He gives verbal reports and recommendations to the full governing body so that it is kept informed about the effectiveness of safeguarding arrangements. Pupils spoken to said that they learn about the impact of knife crime, quoting the saying 'No means no', when it comes to carrying knives. Leaders ensure that daily checks are made on the attendance, behaviour, safety and learning of the small number of pupils attending off-site provision at West Derby Tuition.
There is a clear culture around safeguarding. Inspection findings ? Inspectors focused on four key lines of enquiry. These were as follows: how well leaders and governors have sustained the outstanding provision; how effectively the school's planned curriculum engages pupils; how effectively the agreed policies for behaviour and attendance are implemented; and the effectiveness of safeguarding arrangements.
• Leadership and management have continued to be highly effective in building leadership capacity. Governors have supported the professional development of staff. For example, a number of teaching support staff have trained to become teachers.
Aspiring leaders have undertaken relevant middle or senior management training. There is great capacity for the school to improve even further. ? Governors are well informed about the school's work, especially in its day-to-day management.
However, not all governors are fully up to date with specific details of current school improvement priorities, such as curriculum development and plans to develop provision for reading and writing. ? Inspectors found that all staff are consistent in following the agreed policies in teaching, learning and assessment. For example, the pupils who have additional autism spectrum disorders benefit from skilled teaching and support.
Pupils' individual plans are based upon careful analysis of their emotional, personal and social needs. ? Staff are skilled and sensitive when supporting pupils to become relaxed and ready to learn. Pupils are encouraged to think and then talk about their emotional responses to the world around them.
Inspectors observed some very effective work supporting pupils who were preparing for their transition to secondary school. This included a mix of forest school and class-based activities. ? Staff use excellent questioning and explanation techniques to draw out responses from younger pupils.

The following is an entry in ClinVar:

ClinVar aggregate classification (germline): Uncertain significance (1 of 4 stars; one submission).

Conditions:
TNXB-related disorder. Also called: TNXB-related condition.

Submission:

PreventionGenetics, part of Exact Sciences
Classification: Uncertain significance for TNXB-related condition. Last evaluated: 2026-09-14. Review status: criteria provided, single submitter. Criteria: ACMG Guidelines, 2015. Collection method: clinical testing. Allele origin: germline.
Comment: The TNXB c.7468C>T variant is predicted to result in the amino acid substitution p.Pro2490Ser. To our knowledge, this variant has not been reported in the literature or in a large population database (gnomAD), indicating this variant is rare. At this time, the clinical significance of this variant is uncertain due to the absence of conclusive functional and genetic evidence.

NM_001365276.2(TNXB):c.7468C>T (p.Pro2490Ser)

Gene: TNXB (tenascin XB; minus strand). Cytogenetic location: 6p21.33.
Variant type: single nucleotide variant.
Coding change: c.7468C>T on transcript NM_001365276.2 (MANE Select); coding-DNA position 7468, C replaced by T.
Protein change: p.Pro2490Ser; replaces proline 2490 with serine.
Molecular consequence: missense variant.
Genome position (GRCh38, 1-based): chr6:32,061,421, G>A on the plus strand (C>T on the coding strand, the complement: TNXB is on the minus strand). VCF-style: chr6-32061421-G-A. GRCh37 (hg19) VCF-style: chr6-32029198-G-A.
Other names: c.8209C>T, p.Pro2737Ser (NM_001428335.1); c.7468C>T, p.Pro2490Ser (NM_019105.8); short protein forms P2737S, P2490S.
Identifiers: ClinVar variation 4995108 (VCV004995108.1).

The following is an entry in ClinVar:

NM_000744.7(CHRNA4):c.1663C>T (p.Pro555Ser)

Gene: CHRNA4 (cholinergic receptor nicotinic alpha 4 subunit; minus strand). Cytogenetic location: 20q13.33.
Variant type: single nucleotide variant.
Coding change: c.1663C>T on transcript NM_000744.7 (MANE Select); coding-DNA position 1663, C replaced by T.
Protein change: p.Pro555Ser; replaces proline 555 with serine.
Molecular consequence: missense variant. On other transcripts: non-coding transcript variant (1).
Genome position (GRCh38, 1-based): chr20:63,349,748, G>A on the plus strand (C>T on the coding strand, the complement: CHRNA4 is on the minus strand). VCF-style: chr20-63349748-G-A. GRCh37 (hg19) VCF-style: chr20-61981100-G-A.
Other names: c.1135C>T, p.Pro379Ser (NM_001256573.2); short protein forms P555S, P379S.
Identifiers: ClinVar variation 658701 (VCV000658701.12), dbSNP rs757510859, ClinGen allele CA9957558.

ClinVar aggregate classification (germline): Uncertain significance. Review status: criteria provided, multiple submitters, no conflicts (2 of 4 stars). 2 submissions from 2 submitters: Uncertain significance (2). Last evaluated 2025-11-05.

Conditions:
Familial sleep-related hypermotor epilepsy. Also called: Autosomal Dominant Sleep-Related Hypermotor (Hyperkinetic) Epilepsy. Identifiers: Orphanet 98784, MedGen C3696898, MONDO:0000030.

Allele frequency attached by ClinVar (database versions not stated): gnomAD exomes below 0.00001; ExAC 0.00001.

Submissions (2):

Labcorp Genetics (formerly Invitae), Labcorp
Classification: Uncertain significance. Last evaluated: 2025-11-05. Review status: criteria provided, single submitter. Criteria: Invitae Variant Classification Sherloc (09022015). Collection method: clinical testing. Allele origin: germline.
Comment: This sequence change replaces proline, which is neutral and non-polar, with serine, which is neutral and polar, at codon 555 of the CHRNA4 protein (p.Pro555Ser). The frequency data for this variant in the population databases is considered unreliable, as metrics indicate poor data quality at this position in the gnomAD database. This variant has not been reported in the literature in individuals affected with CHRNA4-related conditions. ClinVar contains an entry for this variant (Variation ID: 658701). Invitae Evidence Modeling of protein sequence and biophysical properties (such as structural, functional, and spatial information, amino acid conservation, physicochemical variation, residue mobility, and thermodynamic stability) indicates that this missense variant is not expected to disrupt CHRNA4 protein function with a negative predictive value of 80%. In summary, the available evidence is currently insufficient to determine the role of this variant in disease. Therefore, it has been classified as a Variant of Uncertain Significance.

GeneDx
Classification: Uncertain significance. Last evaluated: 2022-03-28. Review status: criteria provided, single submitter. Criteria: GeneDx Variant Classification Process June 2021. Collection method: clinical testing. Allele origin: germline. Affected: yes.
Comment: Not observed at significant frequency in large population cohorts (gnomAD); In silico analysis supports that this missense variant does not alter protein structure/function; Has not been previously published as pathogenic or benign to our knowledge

Pupils' interests are captured through simple stories when introducing a lesson about simple shapes. Most pupils demonstrated their knowledge and understanding of a rhombus or triangle. The most able understood and could explain terms such as vertices and faces of shapes.
• Pupils are given opportunities to extend their reading, writing and mathematics skills in other subjects. For example, teachers and support staff encouraged pupils to persevere when looking for different features, such as beaches, rivers and mountains, on a map. Pupils were able to refer to previous learning when engaged in this activity.
The most able pupils could state that goats' cheese was available in mountainous areas 'because that's where goats live'. ? In a cookery lesson, pupils enjoyed sampling different foods. This resulted in lively discussion, with pupils sharing their views and using descriptive language.
Pupils' workbooks indicate that they are encouraged to follow up practical work with written accounts of experiments. Pupils use and apply taught skills in mathematics when tabulating and recording the outcomes of a fair test in science. ? During the inspection, the behaviour and attitudes of pupils in and around school were never less than good.
Expectations about what is appropriate behaviour are consistently reinforced with pupils. Pupils take responsibility for their behaviour in different settings. Parents talked about the 'massive improvements' in their children's self-control and of 'amazing progress' in children's management of their own behaviour and anger, due to 'staff's skilled approach, tailored to what works best for each child's individual needs'.
Next steps for the school Leaders and those responsible for governance should ensure that: ? some governors sharpen further their knowledge and understanding of the school's priorities for improvement ? leaders review how handwriting is taught to pupils with complex needs, so that they have greater opportunities to improve the presentation of their work. I am copying this letter to the chair of the governing body, the regional schools commissioner and the director of children's services for Liverpool. This letter will be published on the Ofsted website.
Yours sincerely Jon Ashley Ofsted Inspector Information about the inspection During the inspection, the team met with you and the assistant headteacher. Inspectors conducted joint observations of lessons in each of the classes. This included an observation of a forest school lesson.
A meeting was held with the chair of governors, and brief discussions took place with two other governors. A meeting was held with the school's advisor, who provided an up-to-date summary report about the school's work. Inspectors looked at pupils' workbooks, folders and also classroom displays.
Inspectors observed pupils' conduct and attitudes on arrival to the school, on the school corridors, at breaktimes and lunchtime. Inspectors considered a range of documentation, including the school's review of its strengths and areas to develop, the school development plan and information about pupils' EHC plans, ability, progress and outcomes. Inspectors also looked at documentation relating to the following: safeguarding, including safe recruitment of staff and risk assessments; behaviour and attendance; and governing body reports and minutes of their meetings.
An inspector met formally with a group of pupils to seek their views about the school. An inspector met with three parents who were on site early in the day. There were no responses to Parent View, Ofsted's online questionnaire for parents.
However, inspectors considered three free text responses from parents. There were no responses to the pupils' online survey. Inspectors looked at three responses to the online staff questionnaire.